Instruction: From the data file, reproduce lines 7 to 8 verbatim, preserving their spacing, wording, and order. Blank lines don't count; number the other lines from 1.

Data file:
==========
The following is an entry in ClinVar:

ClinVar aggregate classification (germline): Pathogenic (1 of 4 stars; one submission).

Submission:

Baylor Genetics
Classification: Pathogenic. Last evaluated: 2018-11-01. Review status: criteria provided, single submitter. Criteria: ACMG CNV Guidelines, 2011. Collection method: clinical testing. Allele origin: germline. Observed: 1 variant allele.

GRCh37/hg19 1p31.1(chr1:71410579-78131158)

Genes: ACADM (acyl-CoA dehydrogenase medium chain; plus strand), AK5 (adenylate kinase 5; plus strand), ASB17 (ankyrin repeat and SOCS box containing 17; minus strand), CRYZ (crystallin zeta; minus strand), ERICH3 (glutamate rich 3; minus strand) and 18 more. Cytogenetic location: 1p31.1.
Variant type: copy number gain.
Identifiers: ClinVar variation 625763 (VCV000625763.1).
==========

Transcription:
Genes: ACADM (acyl-CoA dehydrogenase medium chain; plus strand), AK5 (adenylate kinase 5; plus strand), ASB17 (ankyrin repeat and SOCS box containing 17; minus strand), CRYZ (crystallin zeta; minus strand), ERICH3 (glutamate rich 3; minus strand) and 18 more. Cytogenetic location: 1p31.1.
Variant type: copy number gain.